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Brief History: Presidents and the Press

2 minute read
Randy James

Barack Obama: The inescapable president. From Good Morning America to televised town-hall meetings, ESPN to Men’s Health, the leader of the free world misses few chances for free publicity. In his first six months in office, Obama gave three times as many interviews as either of his two immediate predecessors, according to the White House Transition Project. He’s already held more prime-time news conferences than George W. Bush did in eight years.

Presidents weren’t always so eager to meet the press. Thomas Jefferson had little use for the ink-stained wretches, believing newspapers offered “the caricatures of disaffected minds.” During Theodore Roosevelt’s presidency, reporters were forced to remain outside the White House gates, until Teddy took pity on them during a rainstorm (the voluble T.R. would later enjoy bantering with scribes while getting a shave). Many Presidents required the press to submit questions in writing and barred them from printing direct quotations; access was so limited the New York Times’s Arthur Krock won a Pulitzer for scoring a sit-down with FDR. Advances in technology have compelled recent leaders to engage with the media more often, albeit reluctantly. Dwight Eisenhower was the first to allow TV cameras into his press conferences; live telecasts, with all their pomp, began with JFK.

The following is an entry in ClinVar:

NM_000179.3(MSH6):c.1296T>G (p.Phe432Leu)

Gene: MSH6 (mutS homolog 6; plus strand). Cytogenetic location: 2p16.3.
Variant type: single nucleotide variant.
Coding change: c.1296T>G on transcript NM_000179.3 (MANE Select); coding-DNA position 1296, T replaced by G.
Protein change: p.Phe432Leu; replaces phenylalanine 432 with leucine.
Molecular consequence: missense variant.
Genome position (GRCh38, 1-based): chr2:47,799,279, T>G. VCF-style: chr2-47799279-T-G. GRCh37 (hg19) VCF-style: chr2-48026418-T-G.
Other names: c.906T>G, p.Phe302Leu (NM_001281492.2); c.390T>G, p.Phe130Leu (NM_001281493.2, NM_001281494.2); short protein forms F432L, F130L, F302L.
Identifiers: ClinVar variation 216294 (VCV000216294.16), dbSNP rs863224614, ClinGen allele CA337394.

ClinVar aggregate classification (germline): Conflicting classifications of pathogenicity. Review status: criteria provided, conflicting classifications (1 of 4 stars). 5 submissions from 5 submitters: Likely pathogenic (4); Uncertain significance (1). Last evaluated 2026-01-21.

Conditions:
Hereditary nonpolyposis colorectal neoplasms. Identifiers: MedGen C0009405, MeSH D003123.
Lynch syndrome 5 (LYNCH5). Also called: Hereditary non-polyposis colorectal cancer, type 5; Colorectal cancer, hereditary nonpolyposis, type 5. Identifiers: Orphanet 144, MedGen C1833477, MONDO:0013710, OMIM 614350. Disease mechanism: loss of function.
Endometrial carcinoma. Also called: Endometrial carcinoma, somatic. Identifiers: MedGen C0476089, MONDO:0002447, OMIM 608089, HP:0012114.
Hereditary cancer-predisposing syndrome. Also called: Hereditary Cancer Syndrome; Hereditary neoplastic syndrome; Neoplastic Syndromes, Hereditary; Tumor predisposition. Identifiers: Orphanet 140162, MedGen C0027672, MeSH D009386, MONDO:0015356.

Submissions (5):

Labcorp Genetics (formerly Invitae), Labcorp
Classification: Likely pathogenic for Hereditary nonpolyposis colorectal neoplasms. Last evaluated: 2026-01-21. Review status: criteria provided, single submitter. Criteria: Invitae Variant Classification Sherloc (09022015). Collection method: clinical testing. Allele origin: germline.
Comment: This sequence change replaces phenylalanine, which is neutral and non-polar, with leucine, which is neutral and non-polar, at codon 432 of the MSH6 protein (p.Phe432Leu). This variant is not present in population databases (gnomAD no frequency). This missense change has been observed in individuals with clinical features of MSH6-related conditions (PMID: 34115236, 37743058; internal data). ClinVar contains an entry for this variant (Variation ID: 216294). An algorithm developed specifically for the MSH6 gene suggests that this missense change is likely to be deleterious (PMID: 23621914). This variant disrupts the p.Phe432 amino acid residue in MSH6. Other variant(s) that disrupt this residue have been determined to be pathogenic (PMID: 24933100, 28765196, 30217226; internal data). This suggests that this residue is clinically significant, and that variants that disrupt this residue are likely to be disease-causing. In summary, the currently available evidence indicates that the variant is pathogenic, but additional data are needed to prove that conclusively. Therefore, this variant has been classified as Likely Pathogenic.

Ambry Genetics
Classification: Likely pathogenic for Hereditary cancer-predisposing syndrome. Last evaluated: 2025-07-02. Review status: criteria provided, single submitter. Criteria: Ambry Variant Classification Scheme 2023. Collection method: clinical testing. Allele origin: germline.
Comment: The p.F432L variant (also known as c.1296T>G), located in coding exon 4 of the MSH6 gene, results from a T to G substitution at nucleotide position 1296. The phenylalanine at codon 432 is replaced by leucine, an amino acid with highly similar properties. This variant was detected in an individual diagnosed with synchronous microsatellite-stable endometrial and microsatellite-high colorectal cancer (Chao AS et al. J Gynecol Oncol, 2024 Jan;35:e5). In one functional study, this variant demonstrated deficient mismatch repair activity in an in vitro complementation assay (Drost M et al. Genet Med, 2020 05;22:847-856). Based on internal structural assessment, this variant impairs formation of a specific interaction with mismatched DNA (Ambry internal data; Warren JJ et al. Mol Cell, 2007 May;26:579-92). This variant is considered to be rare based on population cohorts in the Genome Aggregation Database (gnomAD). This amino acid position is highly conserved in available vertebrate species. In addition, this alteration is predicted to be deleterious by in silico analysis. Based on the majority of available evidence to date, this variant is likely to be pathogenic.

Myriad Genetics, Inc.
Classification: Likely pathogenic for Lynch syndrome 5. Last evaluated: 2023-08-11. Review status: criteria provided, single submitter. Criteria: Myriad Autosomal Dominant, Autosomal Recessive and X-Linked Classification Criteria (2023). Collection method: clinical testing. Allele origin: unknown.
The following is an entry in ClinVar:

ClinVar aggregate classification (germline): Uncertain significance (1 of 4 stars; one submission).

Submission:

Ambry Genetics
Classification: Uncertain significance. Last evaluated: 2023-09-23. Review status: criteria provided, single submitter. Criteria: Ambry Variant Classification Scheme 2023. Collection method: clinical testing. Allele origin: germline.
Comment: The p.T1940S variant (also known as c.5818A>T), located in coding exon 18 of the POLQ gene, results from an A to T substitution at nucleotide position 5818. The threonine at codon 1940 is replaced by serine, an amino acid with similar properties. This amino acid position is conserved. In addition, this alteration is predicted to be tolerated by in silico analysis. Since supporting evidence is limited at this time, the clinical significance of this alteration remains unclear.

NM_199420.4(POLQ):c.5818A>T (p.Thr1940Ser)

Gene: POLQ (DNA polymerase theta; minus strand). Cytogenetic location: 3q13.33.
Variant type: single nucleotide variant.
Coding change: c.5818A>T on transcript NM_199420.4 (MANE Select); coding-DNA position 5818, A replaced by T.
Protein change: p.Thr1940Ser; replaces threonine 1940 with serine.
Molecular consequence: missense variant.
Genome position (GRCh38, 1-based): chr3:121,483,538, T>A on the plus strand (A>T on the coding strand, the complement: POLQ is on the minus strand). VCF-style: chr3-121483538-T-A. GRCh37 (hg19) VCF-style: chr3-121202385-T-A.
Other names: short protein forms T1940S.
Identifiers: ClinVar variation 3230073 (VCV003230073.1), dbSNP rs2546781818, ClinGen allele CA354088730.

The press has only expanded since then, but savvy White House media teams now seize on tactics to reach voters directly. George W. Bush spoke before backdrops bearing the day’s message (like STRENGTHENING OUR SCHOOLS or the notorious MISSION ACCOMPLISHED). And on Sept. 21, Obama becomes the first sitting President to grace David Letterman’s couch–a day after he hits the Sunday-morning news shows. On five networks.

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